By Matthew Dickerson
A professional at the Hobbit and The Lord of the jewelry trilogy indicates how a Christian worldview and issues undergird Tolkien's vintage works
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Extra resources for A Hobbit Journey: Discovering the Enchantment of J. R. R. Tolkien's Middle-earth
Nearly all of The Lord of the Rings focuses on a single war, moving (or so it seems) from one battle to another: the skirmishes at Weathertop, Moria, and Amon Hen; the Battle of Helm’s Deep; the skirmish in Ithilien between Faramir’s men and the Southrons; the Siege of Minas Tirith and the Battle of the Pelennor Fields; and the battle on the Morannon in front of the Black Gate of Mordor. The same can be said for The Silmarillion, in which the battles are given lofty elvish names, such as Dagor Agloreb, Dagor Bragollach, Dagor-nuin-Giliath, and Nirnaeth Arneodiad.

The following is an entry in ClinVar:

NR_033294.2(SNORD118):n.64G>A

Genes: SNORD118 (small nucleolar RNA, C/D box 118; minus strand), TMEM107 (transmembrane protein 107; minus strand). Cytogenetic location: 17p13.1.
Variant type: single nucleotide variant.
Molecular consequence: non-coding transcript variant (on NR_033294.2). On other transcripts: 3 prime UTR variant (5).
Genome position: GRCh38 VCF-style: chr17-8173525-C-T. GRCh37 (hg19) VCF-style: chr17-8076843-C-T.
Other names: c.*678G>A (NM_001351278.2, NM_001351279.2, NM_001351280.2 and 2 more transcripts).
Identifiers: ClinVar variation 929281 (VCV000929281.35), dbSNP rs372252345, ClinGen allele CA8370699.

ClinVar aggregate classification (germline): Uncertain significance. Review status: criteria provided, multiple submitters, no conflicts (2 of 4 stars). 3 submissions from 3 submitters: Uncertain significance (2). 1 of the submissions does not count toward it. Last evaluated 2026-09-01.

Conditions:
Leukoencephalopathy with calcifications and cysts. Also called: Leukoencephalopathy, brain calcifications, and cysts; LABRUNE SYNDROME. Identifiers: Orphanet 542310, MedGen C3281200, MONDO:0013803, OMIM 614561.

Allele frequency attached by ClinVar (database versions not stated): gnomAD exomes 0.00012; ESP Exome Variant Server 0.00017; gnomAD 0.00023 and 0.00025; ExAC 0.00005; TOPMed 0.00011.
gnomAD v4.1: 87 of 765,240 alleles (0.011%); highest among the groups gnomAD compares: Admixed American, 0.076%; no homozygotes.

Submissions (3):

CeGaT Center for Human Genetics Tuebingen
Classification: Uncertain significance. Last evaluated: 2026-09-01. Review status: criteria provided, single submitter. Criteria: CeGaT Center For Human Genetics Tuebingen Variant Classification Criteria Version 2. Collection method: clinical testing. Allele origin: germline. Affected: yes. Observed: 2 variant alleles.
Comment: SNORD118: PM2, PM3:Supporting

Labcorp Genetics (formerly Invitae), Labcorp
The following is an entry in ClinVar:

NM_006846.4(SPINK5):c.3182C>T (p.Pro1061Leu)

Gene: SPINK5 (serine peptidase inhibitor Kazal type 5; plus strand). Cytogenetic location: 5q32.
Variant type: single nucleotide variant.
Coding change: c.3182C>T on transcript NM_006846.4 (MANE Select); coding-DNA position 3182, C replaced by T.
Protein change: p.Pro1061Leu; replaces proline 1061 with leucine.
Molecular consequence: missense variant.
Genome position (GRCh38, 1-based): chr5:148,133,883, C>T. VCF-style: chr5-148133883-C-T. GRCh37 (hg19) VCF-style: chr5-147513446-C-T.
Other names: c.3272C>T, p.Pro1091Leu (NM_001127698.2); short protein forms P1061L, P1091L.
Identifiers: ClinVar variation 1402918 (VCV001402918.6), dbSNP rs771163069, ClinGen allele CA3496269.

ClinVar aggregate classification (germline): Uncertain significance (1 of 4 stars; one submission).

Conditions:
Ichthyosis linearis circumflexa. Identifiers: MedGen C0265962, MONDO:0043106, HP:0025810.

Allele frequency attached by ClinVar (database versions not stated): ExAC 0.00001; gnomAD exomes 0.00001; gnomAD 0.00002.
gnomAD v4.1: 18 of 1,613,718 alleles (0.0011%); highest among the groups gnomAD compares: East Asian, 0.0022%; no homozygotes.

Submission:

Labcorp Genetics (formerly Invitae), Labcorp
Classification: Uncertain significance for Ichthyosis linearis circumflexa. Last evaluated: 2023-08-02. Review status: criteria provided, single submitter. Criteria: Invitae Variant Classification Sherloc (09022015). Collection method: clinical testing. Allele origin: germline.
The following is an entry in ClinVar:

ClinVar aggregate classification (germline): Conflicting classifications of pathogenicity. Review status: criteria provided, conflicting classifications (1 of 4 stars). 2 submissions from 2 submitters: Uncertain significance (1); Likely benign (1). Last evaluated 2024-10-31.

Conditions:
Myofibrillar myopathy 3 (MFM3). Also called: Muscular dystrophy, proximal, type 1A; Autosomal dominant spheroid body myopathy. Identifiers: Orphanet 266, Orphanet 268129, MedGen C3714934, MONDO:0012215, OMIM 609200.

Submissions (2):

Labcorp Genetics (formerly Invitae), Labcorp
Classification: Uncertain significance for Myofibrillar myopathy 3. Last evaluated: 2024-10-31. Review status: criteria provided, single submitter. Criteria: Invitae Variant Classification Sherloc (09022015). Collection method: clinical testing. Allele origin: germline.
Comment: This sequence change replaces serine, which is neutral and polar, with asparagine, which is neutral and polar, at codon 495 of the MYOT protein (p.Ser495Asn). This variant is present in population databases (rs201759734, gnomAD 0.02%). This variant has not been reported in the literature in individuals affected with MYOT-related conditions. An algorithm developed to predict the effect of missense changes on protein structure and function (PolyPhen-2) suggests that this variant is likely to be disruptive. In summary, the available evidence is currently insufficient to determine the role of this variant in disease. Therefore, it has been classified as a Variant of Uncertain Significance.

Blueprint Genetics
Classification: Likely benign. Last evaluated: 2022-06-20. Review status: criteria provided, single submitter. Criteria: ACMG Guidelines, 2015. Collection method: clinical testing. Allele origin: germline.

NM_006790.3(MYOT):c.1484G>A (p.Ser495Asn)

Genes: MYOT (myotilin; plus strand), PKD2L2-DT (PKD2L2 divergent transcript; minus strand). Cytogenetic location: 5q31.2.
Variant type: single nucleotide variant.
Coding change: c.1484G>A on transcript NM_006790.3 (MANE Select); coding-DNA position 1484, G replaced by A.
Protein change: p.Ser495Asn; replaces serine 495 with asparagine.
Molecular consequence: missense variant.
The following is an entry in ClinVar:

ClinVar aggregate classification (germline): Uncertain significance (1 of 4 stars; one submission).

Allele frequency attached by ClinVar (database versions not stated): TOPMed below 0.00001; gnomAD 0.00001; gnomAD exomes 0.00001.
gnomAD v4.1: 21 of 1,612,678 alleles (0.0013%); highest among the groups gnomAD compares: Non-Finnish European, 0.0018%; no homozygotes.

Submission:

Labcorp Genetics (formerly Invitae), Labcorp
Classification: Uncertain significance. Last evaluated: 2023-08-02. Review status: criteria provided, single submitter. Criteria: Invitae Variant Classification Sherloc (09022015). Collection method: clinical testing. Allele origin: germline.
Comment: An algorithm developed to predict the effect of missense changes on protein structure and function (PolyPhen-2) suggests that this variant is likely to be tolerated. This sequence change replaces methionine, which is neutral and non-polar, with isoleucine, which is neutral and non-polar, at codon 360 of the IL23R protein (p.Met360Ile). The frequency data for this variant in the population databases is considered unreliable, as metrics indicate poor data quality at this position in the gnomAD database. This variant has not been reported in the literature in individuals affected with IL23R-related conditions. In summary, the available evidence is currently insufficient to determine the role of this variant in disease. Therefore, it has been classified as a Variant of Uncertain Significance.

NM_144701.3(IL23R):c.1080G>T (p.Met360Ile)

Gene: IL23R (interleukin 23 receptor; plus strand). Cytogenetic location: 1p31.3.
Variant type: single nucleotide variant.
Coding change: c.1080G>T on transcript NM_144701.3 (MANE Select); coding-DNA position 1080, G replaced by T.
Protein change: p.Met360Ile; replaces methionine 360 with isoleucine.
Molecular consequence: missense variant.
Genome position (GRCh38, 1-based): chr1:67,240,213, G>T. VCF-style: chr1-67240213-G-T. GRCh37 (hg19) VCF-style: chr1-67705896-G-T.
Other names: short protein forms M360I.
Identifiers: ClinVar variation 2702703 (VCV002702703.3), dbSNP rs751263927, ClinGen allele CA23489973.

In a letter written in 1956, Tolkien responds to a critic who argued that Frodo was a failure because he could not destroy the Ring on Mount Doom. Tolkien defends Frodo by comparing his fate to that of prisoners of war who had been tortured: “It seems sad and strange that, in this evil time when daily people of good will are tortured, ‘brainwashed,’ and broken, anyone could be so ﬁercely simpleminded and self righteous [as to condemn Frodo as a failure]” (Letters, 253). This was not the ﬁrst time he’d made that connection.
Tolkien must do this to convince the reader just how much power the Ring wields over its bearers. Without such a description at the start, not only does the scene at the Crack of Doom lose its power, but much of the entire narrative regarding the struggles of Frodo loses its power. I don’t think Tolkien wrote that description of Gandalf and Gollum in order to justify the torture of a criminal, no matter how guilty that prisoner is (and Gandalf makes it clear that Gollum is indeed guilty and deserving of death).
A Hobbit Journey: Discovering the Enchantment of J. R. R. Tolkien's Middle-earth by Matthew Dickerson